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A Prayer (standard:poetry, 758 words)
Author: K.J.Added: Feb 08 2001Views/Reads: 2143/0Story vote: 0.00 (0 votes)
poem inspired by a talk with poet/teacher Joseph Lease on the campus of Central Michigan University
 



(copyright 2001 by K. Stevens Jr.) 

A Prayer 

Standing in the midst of a campus colored with dying leaves and fresh
faced coeds in solid-print Old Navy sweaters, Joseph Lease and I sipped 
hazelnut flavored coffee topped with cream. I remember him breathing- 
his words and breath all nutty and vaporizing in the November cold. He 
was telling me I ought to read Roethke. 

Weeks passed. Faces had become red, down-turned and beaten by blowing
snow. The bodies had bulked on layers; fashion succumbed to cold. I was 
poking around the University's Coffeehouse-Bookstore killing time after 
Creative Writing Class when I passed this table of "literary types". 
They were discussing Camus. 

Brilliant minds, really... discussing their "contentions", their
"feelings", their "insights"... repeating shit even I had read in 
required textbooks, or heard from noble professors. I wanted to walk up 
and kick their table over so then they'd really have something to 
discuss. I felt like fighting them, but stood and stared instead. 
Confrontation would only cause them to sit around another table, I 
thought. They'd sit and smoke, evaluate and critique, then draft it all 
into a concise and profound letter to the editor- one clearly depicting 
the Human Condition. 

One of the brains saved the lot though, because he was drinking hazelnut
coffee and the smell of it got me thinking of the time I was standing 
with Joe Lease in November, when he was going on about Roethke. His 
words and breath vaporized before me as I nodded at him, but my focus 
was on this black-haired dame from my writing class as she bounced 
across the courtyard. 

Her name was Beatrice and I liked her because she wrote stories better
than anyone I had known. I had even told her so one day after class as 
my heart jackhammered away at my insides. 

"You write like Margaret Atwood," I said, "hell, maybe even better." 

We became friends shortly after that, then lovers, then I lost her one
night at a bar to a group of fellas that called themselves Sig Eps. Her 
story was dragged out all over the school paper in bits and pieces like 
an awful made-for-t.v. movie. She'd been raped by four fraternity 
brothers. 

After reading about all of it I ended up feeling responsible so I called
her lake-front Traverse City home to apologize. The voice that answered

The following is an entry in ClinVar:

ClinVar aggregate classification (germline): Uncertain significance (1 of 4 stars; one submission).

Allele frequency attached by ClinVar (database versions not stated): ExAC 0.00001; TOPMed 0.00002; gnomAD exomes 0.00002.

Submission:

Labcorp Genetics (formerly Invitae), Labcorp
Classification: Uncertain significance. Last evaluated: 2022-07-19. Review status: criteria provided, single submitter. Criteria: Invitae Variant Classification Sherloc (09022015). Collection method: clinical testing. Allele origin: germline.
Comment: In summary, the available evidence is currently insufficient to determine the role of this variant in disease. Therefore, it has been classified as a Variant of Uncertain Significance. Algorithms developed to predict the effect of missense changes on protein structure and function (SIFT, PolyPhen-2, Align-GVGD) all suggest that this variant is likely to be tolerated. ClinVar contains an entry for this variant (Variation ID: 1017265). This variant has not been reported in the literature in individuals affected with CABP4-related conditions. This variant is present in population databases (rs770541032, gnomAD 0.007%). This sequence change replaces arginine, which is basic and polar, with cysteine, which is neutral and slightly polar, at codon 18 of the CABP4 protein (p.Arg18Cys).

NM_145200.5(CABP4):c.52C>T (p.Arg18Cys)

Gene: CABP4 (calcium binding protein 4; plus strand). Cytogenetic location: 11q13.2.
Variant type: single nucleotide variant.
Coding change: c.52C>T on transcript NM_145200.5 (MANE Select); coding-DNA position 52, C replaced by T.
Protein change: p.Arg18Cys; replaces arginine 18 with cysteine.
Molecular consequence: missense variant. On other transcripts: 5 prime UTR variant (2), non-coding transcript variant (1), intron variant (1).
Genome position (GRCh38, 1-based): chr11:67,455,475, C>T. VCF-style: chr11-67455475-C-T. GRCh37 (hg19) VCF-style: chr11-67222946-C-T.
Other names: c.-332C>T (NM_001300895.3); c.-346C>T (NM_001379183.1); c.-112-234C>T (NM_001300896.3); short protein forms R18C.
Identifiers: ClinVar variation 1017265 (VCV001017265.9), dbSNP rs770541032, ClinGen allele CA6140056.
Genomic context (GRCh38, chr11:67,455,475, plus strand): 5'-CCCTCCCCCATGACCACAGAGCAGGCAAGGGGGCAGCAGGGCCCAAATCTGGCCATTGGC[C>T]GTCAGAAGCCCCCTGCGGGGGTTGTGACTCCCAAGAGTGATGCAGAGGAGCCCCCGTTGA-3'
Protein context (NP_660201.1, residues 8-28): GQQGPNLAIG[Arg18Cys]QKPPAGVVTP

sounded like her, but said that Beatty had gone out for the evening. I 
wondered if she was at the pub, grieving. 

The scent of the kid's hazelnut coffee tugged and pulled me through
memory and thought but ended up pushing me to the POETRY section of the 
store where I found "The Collected Poems of Theodore Roethke" packed in 
between a bunch of other poets I'd never read. The cover was lavender 
with a flower. The opening "NOTE" had been written by his wife. Her 
name was Beatrice. I questioned coincidence, as I slid the book into my 
coat pocket, then walked out past the great, frothing minds of the 
future betting at least one of them would grow up to be a critic. 

When I got home I put the book on the floor near my bed and forgot about
Roethke, Beatrice, coffee and Lease. I decided I would push my way 
through the seasons working and writing, drinking and fighting, and in 
the end, I knew that everything would be done. 

But then tonight, home after the pub, drunk from trying to forget
everything I would not be, I rolled over to the edge of my bed and 
heaved and heaved. The hot rush, the sudden release, startled me 
because by God, I thought my creative mind had trained my body better! 
When I turned on the light and saw my bloody, milky insides thick and 
wet on the carpet, and on Roethke's poetry- my Bible that I'd planned 
to read each night before I died- I felt hollow and empty because I 
knew I'd taken to letting the world down. 

Tonight, feeling broken and bound to nothing, I found myself in the tub,
half-buzzed, reading the words of the Saginaw man. 

"A dark theme keeps me here...." 

Awash in hot water, fingering dead, wet pages with shaky fingers, I read
what was written 

"...I'll make a broken music, or I'll die." 

and I began to fill up again. Suddenly, I felt I'd come to the end of a
long, hard prayer and I began to remember what I'd lost. It felt good, 
like the peacefulness of saying Amen. 


   


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